N. van Gelder, Amber Peterman, Alina Potts
J. Behrman, Amber Peterman, Tia Palermo
We examine the relationship between educational attainment in adolescence on young women's lifetime experience of sexual violence in Malawi and Uganda.
Exposure to Universal Primary Education policies in the mid-1990s serves as a natural experiment to estimate the causal effect of schooling on women's subsequent experience of sexual violence using an instrumented regression discontinuity design and Demographic and Health Survey data.
We find a one-year increase in grade attainment leads to a nine-percentage point reduction (p < .05) in the probability of ever experiencing sexual violence in a sample of 1,028 Ugandan women (aged 18–29 years), an estimate which is considerably larger than observational estimates. We find no effect of grade attainment on ever experiencing sexual violence among a sample of 4,413 Malawian women (aged 19–31 years). In addition, we find no relationship between grade attainment and 12-month sexual violence in either country. Analysis of pathways indicates increased grade attainment increases literacy and experience of premarital sex in Malawi and reduces the probability of ever being married in both countries.
Keeping girls in school results in a number of benefits for young women; however, protects against lifetime experience of sexual violence only in Uganda. It is possible that overall higher grade attainment, particularly at secondary school levels is driving this effect in Uganda. More research on this relationship is needed, as well as on effective interventions, particularly those which can be taken to scale related to enhancing the quality and quantity of education.
F. Meinck, F. Cluver, M. Boyes, Heidi Loening-Voysey
Background Physical, emotional and sexual abuse of children is a major problem in South Africa, with severe negative outcomes for survivors. To date, no known studies have used data directly obtained from community-based samples of children to investigate prevalence, incidence, locations and perpetrators of child abuse victimisation. This study aims to investigate prevalence and incidence, perpetrators, and locations of child abuse victimisation in South Africa using a multicommunity sample.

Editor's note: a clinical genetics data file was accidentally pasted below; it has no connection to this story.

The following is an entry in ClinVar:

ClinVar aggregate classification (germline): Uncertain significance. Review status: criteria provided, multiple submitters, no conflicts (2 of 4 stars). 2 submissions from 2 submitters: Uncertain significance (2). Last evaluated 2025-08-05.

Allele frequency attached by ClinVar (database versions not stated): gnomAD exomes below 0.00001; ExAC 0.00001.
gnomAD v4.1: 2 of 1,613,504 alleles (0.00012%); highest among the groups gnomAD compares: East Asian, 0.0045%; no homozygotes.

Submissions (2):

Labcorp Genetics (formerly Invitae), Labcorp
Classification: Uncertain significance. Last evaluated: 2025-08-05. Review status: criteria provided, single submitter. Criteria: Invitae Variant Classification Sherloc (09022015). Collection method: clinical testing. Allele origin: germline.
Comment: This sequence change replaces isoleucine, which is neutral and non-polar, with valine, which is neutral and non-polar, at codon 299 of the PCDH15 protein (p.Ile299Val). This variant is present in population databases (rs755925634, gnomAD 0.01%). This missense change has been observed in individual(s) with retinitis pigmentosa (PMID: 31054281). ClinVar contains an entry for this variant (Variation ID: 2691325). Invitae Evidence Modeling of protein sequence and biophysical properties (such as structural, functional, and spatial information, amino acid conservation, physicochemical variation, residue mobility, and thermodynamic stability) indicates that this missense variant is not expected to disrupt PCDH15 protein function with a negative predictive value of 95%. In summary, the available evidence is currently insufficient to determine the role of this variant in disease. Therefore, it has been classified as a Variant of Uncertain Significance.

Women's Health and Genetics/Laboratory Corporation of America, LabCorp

Methods 3515 children aged 10–17 years (56.6% female) were interviewed from all households in randomly selected census enumeration areas in two South African provinces. Child self-report questionnaires were completed at baseline and at 1-year follow-up (96.7% retention).
Results Prevalence was 56.3% for lifetime physical abuse (18.2% past-year incidence), 35.5% for lifetime emotional abuse (12.1% incidence) and 9% for lifetime sexual abuse (5.3% incidence). 68.9% of children reported any type of lifetime victimisation and 27.1% reported lifetime multiple abuse victimisation. Main perpetrators of abuse were reported: for physical abuse, primary caregivers and teachers; for emotional abuse, primary caregivers and relatives; and for sexual abuse, girlfriend/boyfriends or other peers.
Conclusions This is the first study assessing current self-reported child abuse through a large, community-based sample in South Africa. Findings of high rates of physical, emotional and sexual abuse demonstrate the need for targeted and effective interventions to prevent incidence and re-victimisation.
R. Kidman, Tia Palermo
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